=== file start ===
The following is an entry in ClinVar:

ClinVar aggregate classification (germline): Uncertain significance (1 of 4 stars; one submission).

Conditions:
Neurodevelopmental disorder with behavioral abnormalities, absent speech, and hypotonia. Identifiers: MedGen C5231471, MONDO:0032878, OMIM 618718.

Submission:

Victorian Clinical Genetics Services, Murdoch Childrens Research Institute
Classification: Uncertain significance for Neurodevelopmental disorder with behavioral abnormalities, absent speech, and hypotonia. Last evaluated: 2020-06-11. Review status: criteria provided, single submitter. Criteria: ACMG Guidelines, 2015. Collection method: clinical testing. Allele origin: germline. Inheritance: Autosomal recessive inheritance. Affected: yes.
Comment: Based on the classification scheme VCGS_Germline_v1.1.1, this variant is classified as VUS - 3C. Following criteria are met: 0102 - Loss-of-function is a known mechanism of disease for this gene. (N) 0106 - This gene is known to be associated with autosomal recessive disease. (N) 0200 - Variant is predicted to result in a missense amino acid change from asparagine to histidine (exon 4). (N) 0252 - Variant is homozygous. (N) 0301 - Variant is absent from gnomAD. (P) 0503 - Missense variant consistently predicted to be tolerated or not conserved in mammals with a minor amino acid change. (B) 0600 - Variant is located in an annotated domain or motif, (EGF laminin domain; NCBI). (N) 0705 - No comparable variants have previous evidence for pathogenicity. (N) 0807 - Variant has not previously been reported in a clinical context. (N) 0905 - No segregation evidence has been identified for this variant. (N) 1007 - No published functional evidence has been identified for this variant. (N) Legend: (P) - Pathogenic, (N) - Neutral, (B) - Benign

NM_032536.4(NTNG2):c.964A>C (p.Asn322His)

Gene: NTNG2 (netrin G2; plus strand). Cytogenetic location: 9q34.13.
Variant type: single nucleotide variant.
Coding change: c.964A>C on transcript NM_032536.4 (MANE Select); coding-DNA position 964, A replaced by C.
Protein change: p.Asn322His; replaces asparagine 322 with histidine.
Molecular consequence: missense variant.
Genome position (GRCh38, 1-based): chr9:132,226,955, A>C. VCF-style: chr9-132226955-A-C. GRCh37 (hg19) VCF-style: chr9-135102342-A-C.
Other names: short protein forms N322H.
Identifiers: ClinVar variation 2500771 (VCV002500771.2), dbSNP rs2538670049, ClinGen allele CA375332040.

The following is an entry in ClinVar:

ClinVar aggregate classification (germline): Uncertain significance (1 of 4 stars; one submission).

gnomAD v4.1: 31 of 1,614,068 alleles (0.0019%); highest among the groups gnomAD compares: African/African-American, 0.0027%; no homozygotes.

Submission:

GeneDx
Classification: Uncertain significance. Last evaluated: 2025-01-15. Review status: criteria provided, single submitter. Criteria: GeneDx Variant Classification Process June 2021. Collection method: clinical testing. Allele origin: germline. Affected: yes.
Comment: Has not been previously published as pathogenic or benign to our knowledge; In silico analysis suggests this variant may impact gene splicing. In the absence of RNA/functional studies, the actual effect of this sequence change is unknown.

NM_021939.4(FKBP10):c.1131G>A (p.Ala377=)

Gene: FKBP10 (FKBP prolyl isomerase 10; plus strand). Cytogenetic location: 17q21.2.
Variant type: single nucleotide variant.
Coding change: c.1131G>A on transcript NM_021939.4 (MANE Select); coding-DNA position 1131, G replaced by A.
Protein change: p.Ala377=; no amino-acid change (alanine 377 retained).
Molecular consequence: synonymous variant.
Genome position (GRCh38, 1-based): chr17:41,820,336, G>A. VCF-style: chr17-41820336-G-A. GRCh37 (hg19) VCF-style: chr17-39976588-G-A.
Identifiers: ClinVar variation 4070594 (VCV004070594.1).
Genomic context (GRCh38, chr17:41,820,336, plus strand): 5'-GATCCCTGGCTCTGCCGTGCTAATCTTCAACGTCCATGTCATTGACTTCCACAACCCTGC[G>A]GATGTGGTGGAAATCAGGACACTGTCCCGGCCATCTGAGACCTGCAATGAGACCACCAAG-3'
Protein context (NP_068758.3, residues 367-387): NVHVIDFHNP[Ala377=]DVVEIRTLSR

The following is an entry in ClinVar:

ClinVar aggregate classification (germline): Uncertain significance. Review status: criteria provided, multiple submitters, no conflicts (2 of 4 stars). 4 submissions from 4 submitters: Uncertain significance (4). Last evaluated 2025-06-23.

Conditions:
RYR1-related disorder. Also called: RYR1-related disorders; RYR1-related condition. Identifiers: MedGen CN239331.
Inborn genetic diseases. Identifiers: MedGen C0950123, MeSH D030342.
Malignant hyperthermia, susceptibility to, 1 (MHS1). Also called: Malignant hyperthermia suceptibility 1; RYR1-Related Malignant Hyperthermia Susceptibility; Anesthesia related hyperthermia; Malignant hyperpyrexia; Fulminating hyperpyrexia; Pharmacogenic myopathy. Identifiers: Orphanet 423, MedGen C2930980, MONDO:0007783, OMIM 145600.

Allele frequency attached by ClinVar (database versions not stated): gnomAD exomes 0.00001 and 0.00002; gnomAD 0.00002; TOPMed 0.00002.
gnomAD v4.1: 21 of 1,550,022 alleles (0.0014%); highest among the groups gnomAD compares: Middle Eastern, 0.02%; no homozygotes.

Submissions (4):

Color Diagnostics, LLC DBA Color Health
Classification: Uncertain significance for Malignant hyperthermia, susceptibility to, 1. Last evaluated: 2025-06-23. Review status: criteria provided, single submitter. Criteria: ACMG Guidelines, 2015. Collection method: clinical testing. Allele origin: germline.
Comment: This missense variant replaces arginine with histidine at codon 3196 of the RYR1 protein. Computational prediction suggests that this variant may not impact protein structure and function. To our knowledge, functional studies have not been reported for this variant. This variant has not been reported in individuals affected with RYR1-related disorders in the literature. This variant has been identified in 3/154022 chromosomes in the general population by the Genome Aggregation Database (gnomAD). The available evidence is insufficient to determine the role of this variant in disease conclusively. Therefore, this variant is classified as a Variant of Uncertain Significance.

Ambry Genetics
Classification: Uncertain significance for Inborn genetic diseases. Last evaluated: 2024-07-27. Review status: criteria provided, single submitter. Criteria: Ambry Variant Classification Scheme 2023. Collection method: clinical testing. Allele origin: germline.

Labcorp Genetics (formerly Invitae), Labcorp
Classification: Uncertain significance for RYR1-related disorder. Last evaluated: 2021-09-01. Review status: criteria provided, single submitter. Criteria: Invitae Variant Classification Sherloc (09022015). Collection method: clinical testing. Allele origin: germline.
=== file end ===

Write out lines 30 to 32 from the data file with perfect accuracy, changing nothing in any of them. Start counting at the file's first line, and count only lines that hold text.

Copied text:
Molecular consequence: synonymous variant.
Genome position (GRCh38, 1-based): chr17:41,820,336, G>A. VCF-style: chr17-41820336-G-A. GRCh37 (hg19) VCF-style: chr17-39976588-G-A.
Identifiers: ClinVar variation 4070594 (VCV004070594.1).